Article Text

G447 Improvements in paediatric diabetes service and health outcomes in the north west following best practice tariff and national peer review programme
  1. HS Moore1,2,
  2. ME Carson1,
  3. J Maiden1,
  4. SM Ng1,2
  1. 1North West Children and Young Persons Diabetes Network, Liverpool, UK
  2. 2Paediatric Department, Southport and Ormskirk Hospital NHS Trust, Liverpool, UK


Introduction T1DM is a common condition which continues to pose a serious health risk with devastating long-term complications. Compared to comparable countries, the UK has a higher mortality rate and significant variation in paediatric diabetes health outcomes are evident. In 2012 a Best Practice Tariff (BPT) was introduced in the UK and a National Peer Review Quality Assurance Programme was developed by the Diabetes Quality Improvement Network System (DQUiNS). Both national initiatives were developed to drive improvements in diabetes care.

Aim To explore trends in paediatric diabetes care in the North West Diabetes Network and assess impact of BPT and DQUiNS

Abstract G447 Figure 1

Staffing levels before and after BPT and DQUiNs

Abstract G447 Figure 2

Trends in HbA1C by PDU

Abstract G447 Table 1

HbA1C outcomes

Method Data was collected from each paediatric diabetes unit (PDU) in the region for staffing levels and extracted from the National Paediatric Diabetic Audit (NDPA) for HbA1C values for 2010–2014. We compared staffing levels before and after BPT and DQUiNS and compared values for mean HbA1C and percentage of patients with HbA1C <58 mmol/mol. Data was analysed using student T-test for continuous variables.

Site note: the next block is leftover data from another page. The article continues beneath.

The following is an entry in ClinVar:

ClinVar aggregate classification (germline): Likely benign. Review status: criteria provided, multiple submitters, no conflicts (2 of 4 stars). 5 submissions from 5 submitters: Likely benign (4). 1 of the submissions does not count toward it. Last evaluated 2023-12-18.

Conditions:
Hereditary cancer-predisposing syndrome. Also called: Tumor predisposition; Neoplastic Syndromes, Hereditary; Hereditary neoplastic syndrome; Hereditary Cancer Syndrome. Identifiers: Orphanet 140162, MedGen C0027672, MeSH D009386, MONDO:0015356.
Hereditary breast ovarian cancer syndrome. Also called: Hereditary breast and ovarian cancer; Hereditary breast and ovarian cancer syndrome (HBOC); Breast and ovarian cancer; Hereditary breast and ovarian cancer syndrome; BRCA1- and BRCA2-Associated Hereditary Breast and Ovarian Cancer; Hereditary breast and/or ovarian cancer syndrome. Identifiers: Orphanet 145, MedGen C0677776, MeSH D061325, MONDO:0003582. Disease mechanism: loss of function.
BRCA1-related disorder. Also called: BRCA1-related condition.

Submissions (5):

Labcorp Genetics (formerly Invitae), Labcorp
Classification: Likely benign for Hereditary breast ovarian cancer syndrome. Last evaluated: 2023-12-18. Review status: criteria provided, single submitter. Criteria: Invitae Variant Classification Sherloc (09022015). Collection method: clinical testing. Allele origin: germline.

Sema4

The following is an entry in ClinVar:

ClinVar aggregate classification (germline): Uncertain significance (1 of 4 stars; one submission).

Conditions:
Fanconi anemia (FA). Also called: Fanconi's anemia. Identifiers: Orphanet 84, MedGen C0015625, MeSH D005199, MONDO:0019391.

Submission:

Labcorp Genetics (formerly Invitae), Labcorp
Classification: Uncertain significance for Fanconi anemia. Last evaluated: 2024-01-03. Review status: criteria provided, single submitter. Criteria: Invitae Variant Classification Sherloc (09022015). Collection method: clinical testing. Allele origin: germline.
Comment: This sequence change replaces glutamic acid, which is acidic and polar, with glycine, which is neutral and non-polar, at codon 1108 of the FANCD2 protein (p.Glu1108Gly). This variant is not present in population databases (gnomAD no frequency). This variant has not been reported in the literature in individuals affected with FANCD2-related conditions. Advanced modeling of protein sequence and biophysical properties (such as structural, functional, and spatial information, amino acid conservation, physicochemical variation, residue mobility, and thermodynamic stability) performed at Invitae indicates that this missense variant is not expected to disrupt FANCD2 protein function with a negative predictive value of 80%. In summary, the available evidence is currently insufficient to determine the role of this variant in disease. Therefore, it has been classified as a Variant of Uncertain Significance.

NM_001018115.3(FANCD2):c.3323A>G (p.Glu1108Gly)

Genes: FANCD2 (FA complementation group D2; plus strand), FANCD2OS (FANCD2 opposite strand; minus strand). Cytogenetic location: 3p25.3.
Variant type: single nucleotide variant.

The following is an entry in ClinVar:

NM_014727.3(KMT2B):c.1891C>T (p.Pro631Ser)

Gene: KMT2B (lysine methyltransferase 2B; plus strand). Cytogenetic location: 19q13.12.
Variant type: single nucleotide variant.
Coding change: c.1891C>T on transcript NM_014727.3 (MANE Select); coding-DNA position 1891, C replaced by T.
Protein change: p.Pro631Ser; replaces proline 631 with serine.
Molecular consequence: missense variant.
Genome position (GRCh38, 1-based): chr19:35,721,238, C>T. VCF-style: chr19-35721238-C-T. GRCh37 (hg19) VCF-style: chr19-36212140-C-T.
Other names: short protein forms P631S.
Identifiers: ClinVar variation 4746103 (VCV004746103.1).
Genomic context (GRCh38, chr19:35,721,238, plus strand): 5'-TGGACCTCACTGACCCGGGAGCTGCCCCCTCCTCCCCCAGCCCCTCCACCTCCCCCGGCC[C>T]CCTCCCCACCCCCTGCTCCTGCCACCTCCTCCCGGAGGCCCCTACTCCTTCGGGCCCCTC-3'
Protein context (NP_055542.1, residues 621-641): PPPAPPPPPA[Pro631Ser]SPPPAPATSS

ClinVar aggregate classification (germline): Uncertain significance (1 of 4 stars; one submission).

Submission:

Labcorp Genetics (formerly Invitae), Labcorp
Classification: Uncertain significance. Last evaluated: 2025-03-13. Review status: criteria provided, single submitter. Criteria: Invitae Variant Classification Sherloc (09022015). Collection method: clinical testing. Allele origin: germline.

Results Data was received from all 28 PDUs for staffing levels before and after BPT and DQUiNs. There was a significant increase in staffing levels for admin staff (p < 0.01), consultants (p = 0.05), dieticians (p < 0.01), specialist diabetes nurses (p < 0.01) and psychologists (p < 0.01) across the network (Figure 1). Data was extracted from the NPDA for the years 2010–11, 2011–12, 2012–13 and 2013–14. Five units were excluded from HbA1C analysis due to incomplete data. There was a statistically significant improvement in percentage of patients with HbA1C <58 mmol/mol when compared both year on year and to 2010–11. The mean HbA1C was significantly improved for each year compared to 2010–11 prior to the national initiatives (Table 1 and Figure 2)

Conclusion There has been significant increases in staffing dedicated to care of children with diabetes across the North West units following DQUiNs peer review and the BPT, as well as significant improvement seen in HbA1c values. Set standards for paediatric diabetes care and appropriate staffing levels are critical to delivering good service and improving health outcomes.

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